Do these qualify as vintage guitars?

Discussion in '"Vintage" Instruments' started by Jaguarguy, Aug 29, 2017.


  1. Jaguarguy

    Jaguarguy Supporting Member

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  2. Jayyj

    Jayyj Supporting Member

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    I think if the various 'what is vintage' threads demonstrate anything it's that it's really up to you to decide whether you want to call them vintage, and other people will make their own conclusions based on a myriad of reasons. It's a divisive topic that doesn't really do the community any good.

    In my eyes, if it's old and cool, then it's interesting to me - so let's leave the definition stuff to the existing thread and hear about your guitars!
     
  3. ant_riv

    ant_riv Member

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    I have acquaintances who say that the 300 series BMWs aren't "real BMWs".
    I have acquaintances that say the entry-level Mercedes aren't "real Mercedes".
    So, it's not surprising that some people would say 40+ year old guitars are "not really vintage".

    Whatever .....

    OP, those are very nice looking guitars and I expect they play and sound fantastic.
     
  4. Franktone

    Franktone Member

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    Those are both very beautiful guitars.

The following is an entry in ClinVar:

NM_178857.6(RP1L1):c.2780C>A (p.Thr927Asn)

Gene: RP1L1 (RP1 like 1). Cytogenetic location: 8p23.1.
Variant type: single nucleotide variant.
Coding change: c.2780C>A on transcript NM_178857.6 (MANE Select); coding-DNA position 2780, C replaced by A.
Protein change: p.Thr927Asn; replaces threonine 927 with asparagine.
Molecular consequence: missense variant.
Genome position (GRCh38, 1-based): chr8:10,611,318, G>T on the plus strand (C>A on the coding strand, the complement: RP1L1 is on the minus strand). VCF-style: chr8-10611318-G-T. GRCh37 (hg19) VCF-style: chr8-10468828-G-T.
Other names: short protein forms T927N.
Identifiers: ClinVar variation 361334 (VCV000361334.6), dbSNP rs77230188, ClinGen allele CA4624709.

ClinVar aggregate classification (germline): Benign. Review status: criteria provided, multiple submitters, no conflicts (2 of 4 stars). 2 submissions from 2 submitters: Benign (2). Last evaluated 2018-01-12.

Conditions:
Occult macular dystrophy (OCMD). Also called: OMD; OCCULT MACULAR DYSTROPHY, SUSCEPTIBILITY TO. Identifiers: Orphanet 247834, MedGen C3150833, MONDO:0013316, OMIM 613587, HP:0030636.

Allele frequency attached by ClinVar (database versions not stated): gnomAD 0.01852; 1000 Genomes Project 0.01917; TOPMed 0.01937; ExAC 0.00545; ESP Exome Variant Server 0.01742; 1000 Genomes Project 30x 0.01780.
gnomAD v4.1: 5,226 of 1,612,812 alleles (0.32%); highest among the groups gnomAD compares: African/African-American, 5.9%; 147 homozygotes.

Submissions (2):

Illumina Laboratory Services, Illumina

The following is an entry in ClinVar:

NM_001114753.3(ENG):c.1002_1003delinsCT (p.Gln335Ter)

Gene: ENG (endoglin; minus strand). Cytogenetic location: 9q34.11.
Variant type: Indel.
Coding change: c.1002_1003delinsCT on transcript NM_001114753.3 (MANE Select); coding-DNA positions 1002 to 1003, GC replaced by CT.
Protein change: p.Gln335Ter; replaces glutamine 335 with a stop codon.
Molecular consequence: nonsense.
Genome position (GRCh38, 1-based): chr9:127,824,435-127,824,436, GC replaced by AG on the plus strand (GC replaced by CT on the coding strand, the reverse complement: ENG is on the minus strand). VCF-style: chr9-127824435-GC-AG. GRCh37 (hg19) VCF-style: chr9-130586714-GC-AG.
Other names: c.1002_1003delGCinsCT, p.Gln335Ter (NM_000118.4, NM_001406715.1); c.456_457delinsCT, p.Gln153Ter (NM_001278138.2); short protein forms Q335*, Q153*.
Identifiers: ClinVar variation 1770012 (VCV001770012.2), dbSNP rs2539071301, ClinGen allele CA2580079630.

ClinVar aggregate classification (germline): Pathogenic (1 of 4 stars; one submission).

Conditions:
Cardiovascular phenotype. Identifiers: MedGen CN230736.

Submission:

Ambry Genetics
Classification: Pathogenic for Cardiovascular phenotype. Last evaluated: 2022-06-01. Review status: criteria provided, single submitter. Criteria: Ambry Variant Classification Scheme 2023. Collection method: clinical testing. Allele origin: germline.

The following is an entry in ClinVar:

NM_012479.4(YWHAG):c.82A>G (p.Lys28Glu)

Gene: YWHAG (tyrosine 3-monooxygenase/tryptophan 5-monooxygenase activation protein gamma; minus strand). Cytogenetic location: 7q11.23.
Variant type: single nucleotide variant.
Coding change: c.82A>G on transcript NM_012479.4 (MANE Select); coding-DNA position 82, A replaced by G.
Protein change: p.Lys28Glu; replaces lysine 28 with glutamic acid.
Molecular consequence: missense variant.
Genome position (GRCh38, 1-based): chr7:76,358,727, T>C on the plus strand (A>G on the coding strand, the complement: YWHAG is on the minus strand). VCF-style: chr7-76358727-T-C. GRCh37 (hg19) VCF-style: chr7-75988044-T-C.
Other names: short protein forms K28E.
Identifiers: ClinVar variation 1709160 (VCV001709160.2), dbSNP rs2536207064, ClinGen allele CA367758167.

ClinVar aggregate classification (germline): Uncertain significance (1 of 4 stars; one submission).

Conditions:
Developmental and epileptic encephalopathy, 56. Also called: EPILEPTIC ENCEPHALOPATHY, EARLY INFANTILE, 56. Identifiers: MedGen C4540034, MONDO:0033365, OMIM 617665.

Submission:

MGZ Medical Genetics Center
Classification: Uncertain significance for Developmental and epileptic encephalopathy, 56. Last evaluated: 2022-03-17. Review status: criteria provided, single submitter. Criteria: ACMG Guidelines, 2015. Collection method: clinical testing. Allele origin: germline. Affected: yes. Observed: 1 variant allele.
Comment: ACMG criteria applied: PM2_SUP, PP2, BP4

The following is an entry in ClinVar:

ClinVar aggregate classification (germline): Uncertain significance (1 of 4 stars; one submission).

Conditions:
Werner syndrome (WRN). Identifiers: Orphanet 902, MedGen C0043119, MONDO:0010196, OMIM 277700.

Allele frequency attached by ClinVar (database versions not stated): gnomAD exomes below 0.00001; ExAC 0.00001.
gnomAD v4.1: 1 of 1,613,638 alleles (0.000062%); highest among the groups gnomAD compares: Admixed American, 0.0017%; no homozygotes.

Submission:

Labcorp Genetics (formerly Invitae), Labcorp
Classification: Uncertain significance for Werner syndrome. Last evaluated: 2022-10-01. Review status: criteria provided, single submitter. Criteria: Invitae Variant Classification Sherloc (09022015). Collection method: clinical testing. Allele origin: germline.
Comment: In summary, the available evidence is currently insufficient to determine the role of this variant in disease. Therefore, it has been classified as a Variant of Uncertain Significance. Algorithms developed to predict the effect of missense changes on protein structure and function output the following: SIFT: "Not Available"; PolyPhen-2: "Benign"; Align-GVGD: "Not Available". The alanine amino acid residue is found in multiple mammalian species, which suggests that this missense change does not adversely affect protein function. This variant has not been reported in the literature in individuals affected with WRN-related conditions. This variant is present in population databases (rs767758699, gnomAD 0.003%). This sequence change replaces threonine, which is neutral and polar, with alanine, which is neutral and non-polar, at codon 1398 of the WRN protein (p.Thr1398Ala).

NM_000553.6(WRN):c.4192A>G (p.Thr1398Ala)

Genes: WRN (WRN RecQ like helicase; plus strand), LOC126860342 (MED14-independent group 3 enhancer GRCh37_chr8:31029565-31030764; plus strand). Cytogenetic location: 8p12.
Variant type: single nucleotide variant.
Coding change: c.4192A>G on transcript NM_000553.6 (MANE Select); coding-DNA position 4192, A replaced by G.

They have vintage vibe.
    That's good enough for me.
     
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  5. 67blackcherry

    67blackcherry Member

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    The Custon is a '68, correct? What about that SG?

    Many would say no, they aren't from the "Golden Era" but I'm not one of them.
    Definitely 100% vintage.
     
  6. thiscalltoarms

    thiscalltoarms more gadgets than Batman. Gold Supporting Member

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    In the case of Gibson, I'd put the dividing line at Henry buying them out. Vintage is what predates the current operation. Likewise, Fender's restructure of everything in the late 80s (I think?) seems like a decent divide.

    So yes, those are way vintage, though not "golden era 1950s-early 60s."
     
  7. Jaguarguy

    Jaguarguy Supporting Member

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    You are correct - the Custom is a '68. The SG is a '64. Both are great players.
     
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  8. Jahn

    Jahn Listens to Johnny Marr, plays like John Denver Gold Supporting Member

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    For acoustics I know the cutoff is 1969, when the brazilian wood started getting locked down.

    For electrics it's usually when the norlin/cbs era came in for the big two. mid 60s?

    but both of those are vintage in my book, cutoffs be damned.
     
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  9. treeofpain

    treeofpain Supporting Member

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    These days, you get to define words in whatever way that you like. So if you want them to be vintage or antique or collectible, whatever model or year they are, call them whatever you want.

    Not that I agree, but that seems to be the prevailing thought...
     
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  10. muzishun

    muzishun Member

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    A '68 and four? If those aren't vintage there ain't no such thing.